• Keep in mind that the idea of an objective press is a relatively new idea. As late as a century ago, most newspapers in the US were overtly partisan, often serving as house organs for the various political and ideological pov's that were locally prominent. The idea being, that you got the paper for which pov you espoused, and perhaps checked others for their take on events. While it wasn't objective news reportage by any stretch of the imagination, there were also a LOT more newspapers. As media companies developed and reduced competition (and with the rise of TV news), the idea of an objective reportage grew until it became the norm. TV news was supposed to have killed the traditional newspaper by all pronosticators' accounts, but the reality was that TV and print journalism addressed different markets for information, and so for a while both grew, to my mind in tandem - the proximity of the TV news prompted more people to seek out more detailed accounts in newspapers. Then came the internet, which apes, in many ways, the conditions that existed in newspapering prior in the 17th-19th centuries - every pov has it's own cadre, now, of websites espousing its agenda. However, the net and newspapers occupy the same place in the news market - detailed, text based information. So while TV served (or imo augmented) the printed news, the net is strangling it with faster deployment, wider sources, and (yes) ideologically tinctured reportage. Add to that the capability of the net to bring many of the best parts of TV to the audience, and the long-term decline of print advertising inches, and you have (voila) declining circulations amongst print outlets, constant mergers and cost-cutting measures to try and ameliorate them, &c. A widening gyre. In the interim, it seems that most newspapers continue to resolutely misunderstand the threat the internet poses to them (we survived TV, we can survive anything! they seem to say), and fail to even attempt to staunch the hemorrhage of readership, even as the quality of their reportage declines. That last bit, to me, is telling. I think that, once the internet has taken over the news-dissemination job from print, the largest web outlets for news will have one criteria by which they can differentiate themselves in a marketplace where the consumer can literally access any news-site with a mouseclick: credibility. Only those sites that strictly maintain the quality of their coverage will retain readership. I think the NYT and the WSJ have good starts in this - but it is something that they will have to continually ensure - see, for instance, the example of Drudge Report, who garnered significant credibility points by breaking the Lewinsky story, but them watched them bleed away through an incremental sink into partisanship and error. One big story does not an long-term outlet make. My view is that we will see a few large media outlets, like the aforementioned, maintain a hold on credibility based on their massiveness and comprehensiveness; a host of smaller, overtly partisan and/or idealistic sites that will run the spectrum of credibility and pretty much obliterate the objectivity<->subjectivity line, and thousands of localized "neighborhood news" sites that will be seen is highly credible in their specific, highly delineated regions.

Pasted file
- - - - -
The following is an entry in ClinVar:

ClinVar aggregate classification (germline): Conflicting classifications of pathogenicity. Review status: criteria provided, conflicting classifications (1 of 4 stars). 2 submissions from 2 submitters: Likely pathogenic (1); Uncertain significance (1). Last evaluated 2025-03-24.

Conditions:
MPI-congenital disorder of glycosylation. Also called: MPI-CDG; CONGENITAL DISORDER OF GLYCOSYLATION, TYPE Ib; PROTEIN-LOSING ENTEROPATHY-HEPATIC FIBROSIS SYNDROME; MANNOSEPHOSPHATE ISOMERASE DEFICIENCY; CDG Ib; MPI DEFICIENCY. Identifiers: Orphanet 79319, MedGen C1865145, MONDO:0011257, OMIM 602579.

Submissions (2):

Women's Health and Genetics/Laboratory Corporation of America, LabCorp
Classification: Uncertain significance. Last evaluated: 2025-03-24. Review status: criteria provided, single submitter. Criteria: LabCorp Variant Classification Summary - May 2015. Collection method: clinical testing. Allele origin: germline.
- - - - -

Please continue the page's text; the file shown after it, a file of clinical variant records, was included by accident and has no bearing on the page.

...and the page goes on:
• When you redefine right-wing extremism as the center, most *everything* will show a "liberal bias"...
  • Just want to remind everyone that the artificial dichotomy of which we speak is caused by the media. The Authoritarian Right is as bad as the Authoritarian Left. We lone voices in the wilderness of the Libertarian Right are doubly left out of the current discourse -- the general media (which almost certainly has an economically-left bias) and the "conservative" media (which doesn't seem to have much problem with W taking a crap on the 4th Amendment) have pretty much isolated a huge (and generally far more reasonable) chunk of the right-of-center in the US.
  • RE: the liberal/conservative dichotomy being caused by the media. Media coverage is certainly a part of the problem, but only a part and not the root cause. Part of the issue is that politics is just pretty damn complex --newspapers simplify their articles on scientific breakthroughs too. But I think a bigger factor is the way the US government is set up, which is conducive to the two-party system, This means that those parties are going to have a vested interest in the consolidation of political views. (hear any news about 3rd party candidates in the presidential candidate debates last year?) Ultimately I tend to place most of the blame not just at the feet of the corporate consolidations of media in the past 15 years, but also with those actors who do not find healthy public discourse to be to their advantage. (corporations in general)